2010 BMW X6 M

2010 BMW X6 M 2010 BMW X6 M
Short Take Road Test

There are plenty of people, including us, who wonder why BMW is building an M version of the X6. The answer seems to parallel the punch line of the joke about a canine licking himself: because he can. Also, everybody else is making a high-performance SUV. The Mercedes-Benz ML63 AMG, the Porsche Cayenne, the Infiniti FX50, and the Land Rover Range Rover Sport are all evidence that more than a few people want an SUV with a sporty on-road demeanor. This being BMW, the X6 M and its mechanically identical sibling, the X5 M, aim straight for the top of the muscle-SUV mountain. And it’s no coincidence that the two Bimmers’ 555-hp output bests that of the Porsche Cayenne Turbo S by five ponies. And just to throw more mud in Porsche’s eye, the X6 M base price of $89,725 undercuts the top Cayenne’s by $34,690.

The highlight of the X6 M is the engine with its trick exhaust manifold. Based on the 4.4-liter twin-turbo V-8 found in the X6 xDrive50i and 7-series, the M engine gets two twin-scroll Honeywell turbochargers fed by a newly patented exhaust manifold. The manifold’s tangle of piping in the valley of the V-8 routes to each scroll the exhaust from two specific cylinders. The two cylinders are 360 degrees apart in firing order, ensuring that the exhaust pulses spinning the turbos are smooth. The result is almost no turbo lag.

Unlike other M cars, there are no radical changes to the suspension and bodywork. The springs, the bushings, the anti-roll bars, and the two-stage electronic adjustable dampers are all stiffer than those of the standard X6, but the components are virtually the same. On the outside, the M model gets massive air intakes below the grille for its larger intercoolers, quad tailpipes in back, and M-badged gill vents on the front fenders.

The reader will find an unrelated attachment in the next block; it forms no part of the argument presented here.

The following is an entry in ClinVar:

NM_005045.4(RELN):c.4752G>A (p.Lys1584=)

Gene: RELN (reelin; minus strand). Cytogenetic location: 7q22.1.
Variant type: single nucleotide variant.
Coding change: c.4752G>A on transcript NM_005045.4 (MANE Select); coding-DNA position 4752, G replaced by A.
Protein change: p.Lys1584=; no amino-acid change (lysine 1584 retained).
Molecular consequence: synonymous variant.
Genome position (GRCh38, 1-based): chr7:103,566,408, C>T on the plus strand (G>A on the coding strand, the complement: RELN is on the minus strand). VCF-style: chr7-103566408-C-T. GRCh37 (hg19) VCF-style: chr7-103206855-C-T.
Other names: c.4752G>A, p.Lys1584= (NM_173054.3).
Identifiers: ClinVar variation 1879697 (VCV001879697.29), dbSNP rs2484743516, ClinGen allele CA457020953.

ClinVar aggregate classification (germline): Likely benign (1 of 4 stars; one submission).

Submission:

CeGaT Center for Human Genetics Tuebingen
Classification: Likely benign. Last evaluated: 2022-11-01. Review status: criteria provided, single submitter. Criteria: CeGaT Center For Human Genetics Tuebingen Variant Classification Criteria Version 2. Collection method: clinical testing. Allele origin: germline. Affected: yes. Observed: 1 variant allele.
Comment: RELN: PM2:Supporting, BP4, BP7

The X6 M also keeps the six-speed automatic transmission, although the M version uses an aluminum transmission-fluid pan with cooling fins in place of the plastic pan on the regular X6. To enact quicker shifts more befitting of an M car, the engine cuts ignition and throttle to reduce the torque load during gearchanges. In standard drive mode, the transmission keeps revs below 4500 rpm to conserve fuel. Since the 500 lb-ft of torque are available as early as 1500 rpm, this efficient programming doesn’t noticeably impact normal driving.

In sport and full-on manual modes, the engine will run all the way to redline and hold gears. The X6 M also comes with a launch-control function that will handle the shifts as long as you keep the gas pedal planted to the floor. Hold your foot down for just 4.3 seconds, and you’ll see 60 mph fly by—and that is achieved without launch control enabled. With launch control, we think a tick or two could easily be shaved off. Our X6 M got to 100 mph in 10.7 seconds. For reference, the Cayenne Turbo S hits 60 in 4.4 seconds and 100 mph in 10.8. (Does that $35,000 price difference look even more substantial now?)

Amazingly, considering its 5254-pound curb weight, the X6 M does more than go fast in a straight line. Lapping the Road Atlanta racetrack during our preview drive, the X6 M flew around corners with awe-inspiring ease. It’s huge, yet it’s easy to drive quickly and displays tremendous capability. The X6 M is a glorious contradiction of a vehicle. The steering and the brakes could offer more feedback, but that’s probably a tall order for a big vehicle with 20-inch tires. But the fact that the X6 M is faster around the Nürburgring Nordschleife than the last-generation M3 pretty much says all you need to know about its overall performance. BMW says the suspension tuning for the X5 M is slightly different due to weight and balance but that it should prove just as capable as the X6 M.

Does anybody really need a Nürburgring-tuned, four-seat SUV in the first place? We’re not here to pass judgment, but we can tell you that if you want such a thing, the X6 M is the perfect choice.